And what about 5000:1 or even I've seen 8000:1. What sort of activity needs that? As I am about buying a new monitor I wonder whether I need that high ratio.

manasseh
manasseh

There is a BIG difference between the 2 typical aspect ratios - 4:3 (like most CRT monitors of the past 20 years) and 16:9 (like most HDTV). A 17" LCD with a 4:3 ratio gives a slightly larger usable area than a 17" CRT. A 17" LCD with a 16:9 ratio provides a usable screen that is shorter and wider. Since many applications are designed for 4:3 ratio (think of a typical web site - limited width but scrolls to a semmingly endless length) and many users are accustomed to this ratio I would definitely consider this an important consideration. In my opinion, a 17" 16:9 is NOT an appropriate replacement for a 17" 4:3 - you really need a 19" 16:9 to get comparable height.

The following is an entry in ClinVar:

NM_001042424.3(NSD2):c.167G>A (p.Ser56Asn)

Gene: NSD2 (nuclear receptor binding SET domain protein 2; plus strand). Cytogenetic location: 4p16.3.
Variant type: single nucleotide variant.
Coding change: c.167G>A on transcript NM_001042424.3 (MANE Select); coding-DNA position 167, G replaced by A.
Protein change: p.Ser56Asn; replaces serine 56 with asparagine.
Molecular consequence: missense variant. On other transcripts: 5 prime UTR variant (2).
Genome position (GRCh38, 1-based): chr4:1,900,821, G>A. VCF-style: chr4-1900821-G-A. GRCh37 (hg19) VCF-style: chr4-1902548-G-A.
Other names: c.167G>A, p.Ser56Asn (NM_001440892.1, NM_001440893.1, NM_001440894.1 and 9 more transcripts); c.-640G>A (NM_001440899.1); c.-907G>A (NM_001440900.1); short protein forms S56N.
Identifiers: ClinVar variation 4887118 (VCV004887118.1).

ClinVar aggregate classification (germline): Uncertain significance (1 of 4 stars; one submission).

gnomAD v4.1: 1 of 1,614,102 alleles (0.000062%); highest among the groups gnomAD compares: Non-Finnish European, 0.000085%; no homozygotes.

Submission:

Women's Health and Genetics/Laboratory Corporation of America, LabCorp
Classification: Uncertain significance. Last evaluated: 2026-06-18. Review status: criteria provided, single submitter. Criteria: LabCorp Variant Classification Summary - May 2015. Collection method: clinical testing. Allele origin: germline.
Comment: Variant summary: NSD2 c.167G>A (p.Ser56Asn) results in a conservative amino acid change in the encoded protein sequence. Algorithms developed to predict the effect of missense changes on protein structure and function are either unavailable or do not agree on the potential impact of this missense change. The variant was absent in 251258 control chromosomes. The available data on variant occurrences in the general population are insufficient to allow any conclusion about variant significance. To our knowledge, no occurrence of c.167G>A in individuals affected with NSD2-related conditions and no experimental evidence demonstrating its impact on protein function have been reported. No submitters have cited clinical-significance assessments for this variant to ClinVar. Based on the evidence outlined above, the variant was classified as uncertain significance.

Jaqui
Jaqui

Frequency for the refresh rate. most of the flat screen monitors I look at won't give a refresh rate that doesn't hurt my eyes. I actually still use a CRT monitor since it's far easier to get one with a refresh rate I can use.

WTRTHS
WTRTHS

"If two monitors feature the same viewable size but one offers a greater resolution, the model with the larger resolution can display more information." That is certainly true, but I find many users prefer to use 1024*768 resolutions because it's easier to read, especially when not accustomed to higher resolutions. This is typically also the case for people who have trouble reading without glasses.

BALTHOR
BALTHOR

Somebody is doing hi rez computer animation so how are they doing it?YouTube quality is certainly inferior and SMPTE wouldn't pass it at all.

pdr5407
pdr5407